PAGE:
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How I Learned to Stop Worrying and Love DeMarcus Cousins

Jun 21, 2010 – 11:17 AM
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Bethlehem Shoals

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It's a stupid title, I know, but timeless. This saga has happened a hundred times before; that gives me comfort, and also serves to blunt some of the shame I feel. I am an NBA expert, or at least some version of one. I have also, in the past, been an avid draft junkie. This year, one man has ruined all that, and his name is DeMarcus Cousins.

To you, Cousins is a highly-regarded big man who Ziller says should go second on Thursday. To me, he's a source of constant irritation, even blind rage. He bothered so much -- or rather, his ever-rising stock bugged me so -- that I got distracted.

However, all that's come to an end. Today, I formally announce the end of this dark obsession. Some of my opinions have changed. Others, muted. And there remains a third group, of those that I've stashed away to run in people's faces if everything goes horribly wrong. But my dislike of Cousins, his game, and how others see him is eating me alive.

It simply must come to an end, if I am to have the slightest chance of pulling off my annual draft night funnies. First, though, its story deserves to be told.



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The first time I saw DeMarcus Cousins (cue the De La Soul clip there) was at the 2009 Nike Hoop Summit. That was the year that the Rest of the World won, which almost never happens. It was also, for more than a few writers, their first chance to see John Wall perform against high-level competition.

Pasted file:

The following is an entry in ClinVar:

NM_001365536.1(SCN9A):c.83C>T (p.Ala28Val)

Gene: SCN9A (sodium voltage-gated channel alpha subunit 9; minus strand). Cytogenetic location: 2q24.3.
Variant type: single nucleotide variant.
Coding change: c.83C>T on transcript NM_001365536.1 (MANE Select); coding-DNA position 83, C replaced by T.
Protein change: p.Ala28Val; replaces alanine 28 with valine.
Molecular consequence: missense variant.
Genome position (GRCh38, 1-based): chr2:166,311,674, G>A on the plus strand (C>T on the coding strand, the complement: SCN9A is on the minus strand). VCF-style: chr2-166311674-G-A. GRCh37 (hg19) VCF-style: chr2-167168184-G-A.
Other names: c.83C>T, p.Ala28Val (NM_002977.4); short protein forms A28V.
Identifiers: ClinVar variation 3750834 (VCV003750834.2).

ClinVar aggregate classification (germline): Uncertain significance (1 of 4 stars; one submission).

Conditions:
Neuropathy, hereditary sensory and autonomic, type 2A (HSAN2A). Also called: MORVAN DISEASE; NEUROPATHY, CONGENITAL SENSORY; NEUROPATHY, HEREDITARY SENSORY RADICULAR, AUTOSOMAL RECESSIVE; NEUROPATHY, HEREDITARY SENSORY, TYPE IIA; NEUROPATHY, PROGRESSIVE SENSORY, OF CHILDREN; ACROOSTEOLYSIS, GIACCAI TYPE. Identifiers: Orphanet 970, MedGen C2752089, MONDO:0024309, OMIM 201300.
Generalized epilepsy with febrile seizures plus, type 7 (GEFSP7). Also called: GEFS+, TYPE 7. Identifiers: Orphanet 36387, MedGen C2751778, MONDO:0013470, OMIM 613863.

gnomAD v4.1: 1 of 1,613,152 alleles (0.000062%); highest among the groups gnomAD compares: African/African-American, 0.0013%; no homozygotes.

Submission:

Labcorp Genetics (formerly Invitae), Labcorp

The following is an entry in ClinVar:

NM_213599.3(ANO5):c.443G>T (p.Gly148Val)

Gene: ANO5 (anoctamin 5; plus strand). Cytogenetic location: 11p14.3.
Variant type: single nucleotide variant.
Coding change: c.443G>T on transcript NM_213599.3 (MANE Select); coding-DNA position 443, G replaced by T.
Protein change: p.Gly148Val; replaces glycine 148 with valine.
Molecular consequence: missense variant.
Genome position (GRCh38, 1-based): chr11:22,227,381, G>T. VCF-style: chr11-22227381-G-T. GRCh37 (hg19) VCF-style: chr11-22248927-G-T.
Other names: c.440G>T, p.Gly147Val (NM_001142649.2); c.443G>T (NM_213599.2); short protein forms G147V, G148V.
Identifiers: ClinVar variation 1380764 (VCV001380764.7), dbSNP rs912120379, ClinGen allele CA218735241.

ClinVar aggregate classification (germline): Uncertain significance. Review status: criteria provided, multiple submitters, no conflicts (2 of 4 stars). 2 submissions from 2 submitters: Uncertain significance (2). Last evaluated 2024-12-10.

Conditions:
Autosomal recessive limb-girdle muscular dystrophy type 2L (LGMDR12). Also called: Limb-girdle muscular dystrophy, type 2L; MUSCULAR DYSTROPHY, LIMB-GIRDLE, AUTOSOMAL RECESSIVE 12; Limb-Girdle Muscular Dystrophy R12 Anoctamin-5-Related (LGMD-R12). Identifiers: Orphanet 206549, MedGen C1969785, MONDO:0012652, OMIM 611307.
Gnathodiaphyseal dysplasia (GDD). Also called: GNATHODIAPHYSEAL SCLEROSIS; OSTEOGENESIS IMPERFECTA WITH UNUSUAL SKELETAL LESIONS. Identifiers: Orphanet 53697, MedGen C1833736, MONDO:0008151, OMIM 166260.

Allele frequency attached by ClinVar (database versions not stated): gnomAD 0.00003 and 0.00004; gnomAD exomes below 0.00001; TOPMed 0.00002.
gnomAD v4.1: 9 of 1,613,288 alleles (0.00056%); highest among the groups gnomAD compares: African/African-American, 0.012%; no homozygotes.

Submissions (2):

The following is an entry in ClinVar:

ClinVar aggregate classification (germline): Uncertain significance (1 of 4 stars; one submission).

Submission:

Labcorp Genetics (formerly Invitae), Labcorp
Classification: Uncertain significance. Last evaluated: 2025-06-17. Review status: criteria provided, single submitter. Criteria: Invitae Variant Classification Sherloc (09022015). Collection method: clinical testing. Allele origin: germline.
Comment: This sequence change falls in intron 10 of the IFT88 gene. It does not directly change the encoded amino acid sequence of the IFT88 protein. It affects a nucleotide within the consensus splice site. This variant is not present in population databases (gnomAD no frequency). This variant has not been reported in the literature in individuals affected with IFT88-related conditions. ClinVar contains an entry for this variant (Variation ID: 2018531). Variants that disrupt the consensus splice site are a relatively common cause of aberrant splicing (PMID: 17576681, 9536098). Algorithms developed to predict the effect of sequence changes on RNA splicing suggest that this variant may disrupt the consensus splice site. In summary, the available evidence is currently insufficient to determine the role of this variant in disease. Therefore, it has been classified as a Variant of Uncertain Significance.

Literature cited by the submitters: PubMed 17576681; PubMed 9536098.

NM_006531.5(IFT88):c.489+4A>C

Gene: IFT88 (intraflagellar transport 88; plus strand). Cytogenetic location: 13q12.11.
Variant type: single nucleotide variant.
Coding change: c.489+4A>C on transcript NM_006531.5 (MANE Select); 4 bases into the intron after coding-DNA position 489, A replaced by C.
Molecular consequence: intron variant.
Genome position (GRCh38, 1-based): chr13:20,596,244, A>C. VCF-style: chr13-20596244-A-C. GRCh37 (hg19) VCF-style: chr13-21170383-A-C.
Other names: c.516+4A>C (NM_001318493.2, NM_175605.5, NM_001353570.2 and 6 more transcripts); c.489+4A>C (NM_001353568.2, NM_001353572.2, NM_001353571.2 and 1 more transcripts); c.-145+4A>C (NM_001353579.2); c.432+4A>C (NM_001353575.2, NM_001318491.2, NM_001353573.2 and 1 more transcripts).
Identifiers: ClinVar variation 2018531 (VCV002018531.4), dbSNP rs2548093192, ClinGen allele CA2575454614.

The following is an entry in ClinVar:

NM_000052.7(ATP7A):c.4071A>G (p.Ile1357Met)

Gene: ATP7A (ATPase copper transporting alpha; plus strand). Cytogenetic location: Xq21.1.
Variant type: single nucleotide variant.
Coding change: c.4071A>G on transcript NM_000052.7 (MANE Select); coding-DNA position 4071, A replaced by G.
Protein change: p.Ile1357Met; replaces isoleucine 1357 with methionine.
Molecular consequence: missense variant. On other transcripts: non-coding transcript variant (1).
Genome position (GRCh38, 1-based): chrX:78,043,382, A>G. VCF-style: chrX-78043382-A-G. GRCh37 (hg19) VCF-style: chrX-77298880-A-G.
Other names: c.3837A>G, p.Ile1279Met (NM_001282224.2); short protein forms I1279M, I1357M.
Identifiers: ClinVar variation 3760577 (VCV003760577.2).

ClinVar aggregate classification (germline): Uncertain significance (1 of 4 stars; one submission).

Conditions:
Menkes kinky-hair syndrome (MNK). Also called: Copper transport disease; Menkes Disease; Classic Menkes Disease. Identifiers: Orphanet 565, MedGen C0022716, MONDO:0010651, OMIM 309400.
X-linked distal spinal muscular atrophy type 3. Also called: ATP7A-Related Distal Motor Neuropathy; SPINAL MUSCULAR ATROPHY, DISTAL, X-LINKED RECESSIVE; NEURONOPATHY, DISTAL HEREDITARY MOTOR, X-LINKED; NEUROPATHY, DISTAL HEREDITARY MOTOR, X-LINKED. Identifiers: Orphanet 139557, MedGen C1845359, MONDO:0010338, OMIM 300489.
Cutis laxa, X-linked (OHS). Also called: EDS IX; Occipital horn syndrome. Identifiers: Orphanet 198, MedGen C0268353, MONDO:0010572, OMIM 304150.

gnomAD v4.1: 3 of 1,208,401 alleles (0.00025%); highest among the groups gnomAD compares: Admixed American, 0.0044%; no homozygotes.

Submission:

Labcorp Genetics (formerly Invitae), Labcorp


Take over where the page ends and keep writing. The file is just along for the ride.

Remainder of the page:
Wall's mastery was what I promptly stuck in my photo album, but the loss was almost as important -- not because it brought embarrassment unto our nation, but because it was almost entirely due to the slovenly, uncoordinated efforts of lone USA bigs Cousins and Renardo Sidney. Without throwing around too many cliche, the pair looked disoriented, bored, and not exactly capable of coasting on size or sheer physical tools.

Cousins, in particular, just didn't seem that big. Okay, he was thick in the chest, and in many ways, had the same kind of eye-popping physique that made Kwame Brown a lottery pick (were those small hands I detected?). But he looked very much the 6'9" the program listed him at, he was lacking in athleticism, his rhythm and timing seemed off, and in the paint, he kept his head down and scared no one. Granted, much of this would soon be disproved, and questions about his attitude became the red flag du jour.

One game in-person is hardly adequate data, especially during a time of year when blue chippers are being run ragged with All-Star events and subject to all sorts of off-court stress. And yet as much as John Wall had made a believer out of me, Cousins had left me carrying something like a grudge, or at least some deep-seated skepticism.